Sun-kissed purity of Varkala
This piece was first published in the Nov-Dec 2013 issue of Travel Secrets Magazine. Some words vary. Published story has photographs contributed by a professional.
I am sitting in Café Del Mar, under an orange sky. The evening hums with the sights and sounds of small town life, the coffee is perfect, and I feel…complete.
No, I am not somewhere in Europe or California. The place is Varkala, a coastal town that sits 75 easy kilometers from Kovalam, Kerala’s more celebrated beach beauty. Not many know about it or choose to visit it, but now that I am here, I can tell you Varkala is a brilliant travel secret!
The lagoons by the long stretches of beach in Varkala are draped in serenity. A century old ashram lets you heal your inner self, and a temple island draws you toward its quiet beauty. The town itself is slow and unspoilt ; but plenty of adventure awaits you on its fringes. Take lessons in surfing or paragliding in ideal weather between the months of October and May; wander around and stumble upon thriving fish communities that add life and soul to the place, and you will come back with enough stories and pictures to keep you elated till you decide to head back again.
I arrive in Varkala after a five-hour bus drive from Cochin. I check into the backpackers hotel called Vedanta Wake up! that has a beautiful property complete with a kitchen and entertainment lounge for its guests and convenient dormitory facilities for single travelers. At the reception, I am advised to walk towards the helipad close to the North Cliff beach, where most tourists hang out. I amble along, not expecting much, but imagine my surprise when I realise that the ‘narrow lane’ is actually a stunning sidewalk along the edges of a cliff.
Restaurants, cafes and resorts line the road for almost a kilometer, with the vast Arabian Sea glimmering on the other side. Is it just me or do few people know that Kerala has a cliff beach? I walk on, resisting the invitation held out by the spas and shops, focusing instead on the sound of the waves crashing against the cliff and the sight of the distant sun hidden behind white clouds, till I reach the northern tip. Here, coconut groves hide another surprise: Black Beach; so named after the colour of its sand.
Later, back in town, I am fortunate to come across Tulasi Nair, an English speaking autodriver who readily agrees to play my tour guide for the rest of the day. He tells me about the famous Varkala beach, locally called Papanasam beach, whose northern part lies below the cliff. At the southern end of the beach are mineral water springs whose medicinal properties attract people from all over the world.
Riding past Odayam Beach, we drive eight kilometers to Kappil town, and onward to Kappil Fishing Village. Rich Vettakada fishermen live here by a small lake. Low-roofed huts dot the beach, housing fish and fishing equipment. Fishermen sit around, braving the strong sea breeze. Some are building their nets for the next catch, while some take a break to play a game of cards by their boats.
The seashore town of Kappil, that comes into complete view after we cross the fishing village, is a vision in blue and green. You could go boating in the sea, cruise through the backwaters, discover the lagoon ahead or just laze by the beach – every option is a complete treat.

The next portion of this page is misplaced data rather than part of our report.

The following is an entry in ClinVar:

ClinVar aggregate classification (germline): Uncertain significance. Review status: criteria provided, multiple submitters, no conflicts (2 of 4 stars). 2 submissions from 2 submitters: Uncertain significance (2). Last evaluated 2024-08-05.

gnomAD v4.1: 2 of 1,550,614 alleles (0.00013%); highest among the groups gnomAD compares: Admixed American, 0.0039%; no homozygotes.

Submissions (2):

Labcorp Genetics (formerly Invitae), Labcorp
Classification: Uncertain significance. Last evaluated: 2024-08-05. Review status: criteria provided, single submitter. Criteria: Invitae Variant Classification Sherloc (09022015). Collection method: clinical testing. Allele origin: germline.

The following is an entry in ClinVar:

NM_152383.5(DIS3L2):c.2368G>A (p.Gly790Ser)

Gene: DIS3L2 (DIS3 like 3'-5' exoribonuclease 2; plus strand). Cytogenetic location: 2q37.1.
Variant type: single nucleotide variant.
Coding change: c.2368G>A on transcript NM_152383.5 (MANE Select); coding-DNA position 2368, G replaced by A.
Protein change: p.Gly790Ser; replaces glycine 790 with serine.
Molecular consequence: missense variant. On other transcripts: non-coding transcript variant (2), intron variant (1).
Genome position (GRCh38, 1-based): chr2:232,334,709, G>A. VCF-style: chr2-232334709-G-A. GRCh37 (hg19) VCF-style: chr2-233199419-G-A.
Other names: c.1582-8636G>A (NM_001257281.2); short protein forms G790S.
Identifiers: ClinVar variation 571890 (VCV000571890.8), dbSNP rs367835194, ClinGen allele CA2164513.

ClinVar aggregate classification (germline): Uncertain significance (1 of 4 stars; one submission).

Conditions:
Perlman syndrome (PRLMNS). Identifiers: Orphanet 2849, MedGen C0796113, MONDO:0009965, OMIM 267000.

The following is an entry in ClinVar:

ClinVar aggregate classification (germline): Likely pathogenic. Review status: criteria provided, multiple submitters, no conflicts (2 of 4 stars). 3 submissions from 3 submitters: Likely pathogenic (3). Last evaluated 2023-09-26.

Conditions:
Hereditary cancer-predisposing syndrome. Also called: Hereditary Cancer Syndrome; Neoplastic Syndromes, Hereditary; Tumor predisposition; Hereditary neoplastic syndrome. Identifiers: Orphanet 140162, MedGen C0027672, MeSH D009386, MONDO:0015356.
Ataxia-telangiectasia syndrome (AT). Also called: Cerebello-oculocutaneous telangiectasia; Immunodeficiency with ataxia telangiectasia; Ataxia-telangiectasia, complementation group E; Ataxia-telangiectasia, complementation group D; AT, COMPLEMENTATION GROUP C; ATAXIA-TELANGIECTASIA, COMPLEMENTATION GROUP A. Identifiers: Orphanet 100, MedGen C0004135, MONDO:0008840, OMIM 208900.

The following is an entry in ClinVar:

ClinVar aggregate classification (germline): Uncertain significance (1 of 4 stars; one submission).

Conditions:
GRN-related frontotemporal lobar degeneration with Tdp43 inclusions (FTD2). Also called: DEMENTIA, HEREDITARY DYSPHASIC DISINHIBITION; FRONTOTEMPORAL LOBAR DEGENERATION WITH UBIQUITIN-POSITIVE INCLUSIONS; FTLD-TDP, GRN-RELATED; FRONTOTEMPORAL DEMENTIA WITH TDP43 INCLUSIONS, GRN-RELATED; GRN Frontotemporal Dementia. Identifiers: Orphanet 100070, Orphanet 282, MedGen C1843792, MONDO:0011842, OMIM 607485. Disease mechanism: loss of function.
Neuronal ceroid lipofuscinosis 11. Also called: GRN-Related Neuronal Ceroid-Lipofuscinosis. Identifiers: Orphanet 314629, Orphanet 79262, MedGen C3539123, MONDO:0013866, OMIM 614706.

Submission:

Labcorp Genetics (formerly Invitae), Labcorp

Tulasi takes me to a few temples, among which I love the Shiva- Parvathi Temple in the uninhabited Ponnumthuruthu Island. You reach here by boat from Nenduganda Village. I take the boat ride solely to make sure that a temple really exists. In the midst of a lush forest, with a chirpy bird life, the temple is a gem; one I would invite you to discover on your own, rather than give away its allure by sharing a picture. Locals call it the ‘Golden Temple’.
Another essential stopover: the historical Anjengo Fort that dates back to the East India Company. There’s a lovely view from the lighthouse here. This is when Tulasi assures me that we are inching closer to the Anjengo fishing hamlet that I had been rooting for. Driving through this hamlet is a sensory feast—we scud past vibrant houses of all sizes, men and women chatting away as they dry their catch of the day, a group of church-goers saying their daily prayer, children dancing out of school, and glimpses of a beautiful stretch of sea that the Latin Christian Mukuva community lives beside. All of it makes me feel proud that the community has held on to its identity, in spite of tourism slowly commercialising everything around it.
At the end of Anjengo, a bridge is coming up. They say it will make the drive to Trivandrum Airport easier. Here, I discover another untouched blue lagoon and as I take in the sight, I sincerely pray that nothing takes away from the simplicity of this beautiful place and its people. I pray for its sun-kissed purity.
Also read Off I Go – On a week of backpacking around Kerala for more details about my experiences during the trip in September 2013.
|Want to discoverVarkala? Read on:You can take a flight to Cochin International Airport and then go to the train station in Ernakulam where all the trains going towards Trivandrum have a stop at Varkala. It is a 4-5 hour scenic train journey away.
The easier way, however,would be to fly to Trivandrum International Airport instead and either take a train from Trivandrum Central Station or take a bus from the Central Bus Station located opoosite it. You can also take a cab to cover the short distance of 50 km to Varkala.